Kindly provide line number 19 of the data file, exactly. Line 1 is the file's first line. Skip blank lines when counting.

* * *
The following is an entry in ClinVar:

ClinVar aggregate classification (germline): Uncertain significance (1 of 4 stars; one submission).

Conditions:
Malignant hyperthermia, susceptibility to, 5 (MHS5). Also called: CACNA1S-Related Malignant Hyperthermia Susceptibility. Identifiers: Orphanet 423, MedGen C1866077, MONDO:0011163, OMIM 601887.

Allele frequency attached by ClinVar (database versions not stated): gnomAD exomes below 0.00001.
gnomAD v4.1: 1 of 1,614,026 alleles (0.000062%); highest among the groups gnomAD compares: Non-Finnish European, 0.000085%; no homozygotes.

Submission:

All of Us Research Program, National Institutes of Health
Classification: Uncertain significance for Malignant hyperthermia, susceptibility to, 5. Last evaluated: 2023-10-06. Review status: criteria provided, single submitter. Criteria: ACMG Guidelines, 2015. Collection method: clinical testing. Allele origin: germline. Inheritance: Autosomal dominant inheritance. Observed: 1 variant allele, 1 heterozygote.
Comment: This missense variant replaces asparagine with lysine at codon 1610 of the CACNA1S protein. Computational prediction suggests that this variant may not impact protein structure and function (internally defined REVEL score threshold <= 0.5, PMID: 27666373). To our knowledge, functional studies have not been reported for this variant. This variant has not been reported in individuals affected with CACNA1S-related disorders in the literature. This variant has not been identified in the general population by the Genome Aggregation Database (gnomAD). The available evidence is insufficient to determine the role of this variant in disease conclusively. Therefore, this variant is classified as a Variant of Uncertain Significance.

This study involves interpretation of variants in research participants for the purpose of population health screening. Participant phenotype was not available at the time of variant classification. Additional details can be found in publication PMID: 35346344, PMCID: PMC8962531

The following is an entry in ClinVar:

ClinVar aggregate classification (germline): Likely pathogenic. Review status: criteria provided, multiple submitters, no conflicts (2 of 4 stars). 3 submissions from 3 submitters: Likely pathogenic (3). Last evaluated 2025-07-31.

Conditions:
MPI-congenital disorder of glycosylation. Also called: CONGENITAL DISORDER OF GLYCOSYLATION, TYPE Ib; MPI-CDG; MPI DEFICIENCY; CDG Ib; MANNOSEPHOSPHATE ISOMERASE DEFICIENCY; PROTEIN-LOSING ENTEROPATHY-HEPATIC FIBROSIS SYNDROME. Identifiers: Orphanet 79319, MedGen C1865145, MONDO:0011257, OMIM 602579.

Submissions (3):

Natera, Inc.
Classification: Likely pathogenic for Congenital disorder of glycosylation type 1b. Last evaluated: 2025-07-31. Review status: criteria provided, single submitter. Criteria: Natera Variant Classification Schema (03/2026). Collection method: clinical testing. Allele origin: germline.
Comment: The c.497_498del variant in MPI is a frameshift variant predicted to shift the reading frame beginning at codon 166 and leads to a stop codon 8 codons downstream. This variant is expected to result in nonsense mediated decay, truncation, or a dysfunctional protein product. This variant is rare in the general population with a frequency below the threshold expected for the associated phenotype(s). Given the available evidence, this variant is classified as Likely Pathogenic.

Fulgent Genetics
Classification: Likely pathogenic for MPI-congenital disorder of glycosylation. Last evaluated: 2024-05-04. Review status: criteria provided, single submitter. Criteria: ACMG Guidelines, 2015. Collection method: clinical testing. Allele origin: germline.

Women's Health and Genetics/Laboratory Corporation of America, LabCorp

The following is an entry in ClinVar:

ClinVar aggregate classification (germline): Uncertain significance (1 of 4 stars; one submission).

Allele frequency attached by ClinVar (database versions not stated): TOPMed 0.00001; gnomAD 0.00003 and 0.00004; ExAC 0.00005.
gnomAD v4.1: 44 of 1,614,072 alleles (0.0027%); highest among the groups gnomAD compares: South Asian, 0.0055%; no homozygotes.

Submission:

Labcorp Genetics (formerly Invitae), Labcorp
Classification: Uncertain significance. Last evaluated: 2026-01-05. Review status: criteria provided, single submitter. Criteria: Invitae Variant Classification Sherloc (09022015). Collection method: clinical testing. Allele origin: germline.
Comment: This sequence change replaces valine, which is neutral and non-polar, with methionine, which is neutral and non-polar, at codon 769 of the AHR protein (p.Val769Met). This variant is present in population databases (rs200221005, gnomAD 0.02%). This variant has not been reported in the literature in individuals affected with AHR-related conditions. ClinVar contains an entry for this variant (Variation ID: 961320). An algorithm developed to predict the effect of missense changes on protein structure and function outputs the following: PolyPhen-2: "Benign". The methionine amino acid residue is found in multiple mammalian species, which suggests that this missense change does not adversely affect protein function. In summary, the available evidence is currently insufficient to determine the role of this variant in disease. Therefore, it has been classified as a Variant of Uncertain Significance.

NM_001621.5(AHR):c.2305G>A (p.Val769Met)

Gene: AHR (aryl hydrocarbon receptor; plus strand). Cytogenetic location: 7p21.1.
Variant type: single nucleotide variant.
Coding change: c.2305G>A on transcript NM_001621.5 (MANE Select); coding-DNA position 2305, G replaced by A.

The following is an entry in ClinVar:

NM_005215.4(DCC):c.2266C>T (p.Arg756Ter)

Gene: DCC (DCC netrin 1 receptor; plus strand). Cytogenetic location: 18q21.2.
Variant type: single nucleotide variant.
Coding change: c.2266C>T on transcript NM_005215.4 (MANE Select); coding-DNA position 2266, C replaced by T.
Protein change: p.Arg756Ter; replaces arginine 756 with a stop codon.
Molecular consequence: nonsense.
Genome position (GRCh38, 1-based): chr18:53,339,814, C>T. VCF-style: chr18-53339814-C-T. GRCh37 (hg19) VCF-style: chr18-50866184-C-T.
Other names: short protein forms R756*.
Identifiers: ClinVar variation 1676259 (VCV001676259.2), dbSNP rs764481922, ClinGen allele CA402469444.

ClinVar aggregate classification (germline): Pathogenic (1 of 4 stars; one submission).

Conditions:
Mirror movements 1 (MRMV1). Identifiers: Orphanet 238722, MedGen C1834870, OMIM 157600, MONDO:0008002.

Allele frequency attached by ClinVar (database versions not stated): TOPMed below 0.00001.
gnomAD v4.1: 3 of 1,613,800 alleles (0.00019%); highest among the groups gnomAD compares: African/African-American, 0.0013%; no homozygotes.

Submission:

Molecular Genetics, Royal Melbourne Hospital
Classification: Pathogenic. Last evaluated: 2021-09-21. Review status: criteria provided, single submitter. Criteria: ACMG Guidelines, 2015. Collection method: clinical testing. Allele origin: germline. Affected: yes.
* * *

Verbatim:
Comment: The c.497_498del variant in MPI is a frameshift variant predicted to shift the reading frame beginning at codon 166 and leads to a stop codon 8 codons downstream. This variant is expected to result in nonsense mediated decay, truncation, or a dysfunctional protein product. This variant is rare in the general population with a frequency below the threshold expected for the associated phenotype(s). Given the available evidence, this variant is classified as Likely Pathogenic.